Lumbini Travel Guide

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Lumbini is the birthplace of Lord Buddha. Buddha was born in 623 BC in the Lumbini garden between two ancient kingdoms of Kapilavatu and Devadaha. According to the tradition of Shakyas, a mother had to deliver child in her maternal home. Buddha's mother Mayadevi was traveling to Devdaha when she felt labor and delivered Buddha in Lumbini garden on the way. Buddha and her mother took first bath in Puskarini pond which still exists and has been restored. Later a stone was placed to mark the exact birth place of Buddha. After Buddha attained enlightenment and his teaching spread wide , places related with Buddha became symbol of reverence. According to Buddha's wish, the four important sites in his life became the power places for Buddhists. Several shrines were erected  and stupas were built until 12th century. The most important was the Indian Emperor Ashoka's visit and erection of columns with writings in 249 BC. The column became one of the song evidence of the Lumbini, the birth place of Buddha.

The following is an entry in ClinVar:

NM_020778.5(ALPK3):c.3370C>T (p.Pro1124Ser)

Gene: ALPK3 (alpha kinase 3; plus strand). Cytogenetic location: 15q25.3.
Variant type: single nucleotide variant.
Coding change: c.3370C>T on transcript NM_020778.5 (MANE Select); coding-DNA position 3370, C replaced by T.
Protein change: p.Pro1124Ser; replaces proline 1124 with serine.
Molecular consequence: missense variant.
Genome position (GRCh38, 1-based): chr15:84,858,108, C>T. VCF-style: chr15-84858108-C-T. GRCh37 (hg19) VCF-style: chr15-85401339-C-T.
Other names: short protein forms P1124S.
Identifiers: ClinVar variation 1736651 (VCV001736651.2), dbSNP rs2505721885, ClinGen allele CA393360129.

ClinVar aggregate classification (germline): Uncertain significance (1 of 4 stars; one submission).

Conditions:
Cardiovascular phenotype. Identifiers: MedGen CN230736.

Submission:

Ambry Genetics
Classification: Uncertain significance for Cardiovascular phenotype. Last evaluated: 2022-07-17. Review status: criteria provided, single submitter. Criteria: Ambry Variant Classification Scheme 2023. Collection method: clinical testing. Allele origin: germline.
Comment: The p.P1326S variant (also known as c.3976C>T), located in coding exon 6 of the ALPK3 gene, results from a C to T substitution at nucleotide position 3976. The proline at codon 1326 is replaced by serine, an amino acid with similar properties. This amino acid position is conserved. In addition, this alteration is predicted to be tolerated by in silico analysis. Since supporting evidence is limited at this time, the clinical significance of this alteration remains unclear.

Many things changed with time. It is believed that king Virudhaka massacred Shakyas and destroyed their kingdom (Kapilavastu) out of vengeance. However Buddhism was wiped out from its place of origin.
Rediscovering of Lumbini started only in the second half of 20th century. Meticulous excavations and researches discovered the marker stone, devotional stupas and puskarini pond near the Ashokan piller based on the travel diary of HUYEN SANG, the Chinese pilgrim from 7th century.
At present, Lumbini has been developed in the area of 12 sq km under the master plan of 'Lumbini Development Trust'. It comprises three sections, the sacred garden, monastic zone and tourism village. The sacred garden has Mayadevi temple housing the exact birth place of Buddha. Monastic zone spread astride the 1 km long canon, is allocated for Buddhist communities from around the world to construct monasteries. The tourism village is where there are hotels, restaurants and other infrastructures necessary for visitors. Many of them are still under construction though.

Part or or all of this text stems from the original article at: http://www.itournepal.com/tour/lumbinitour.php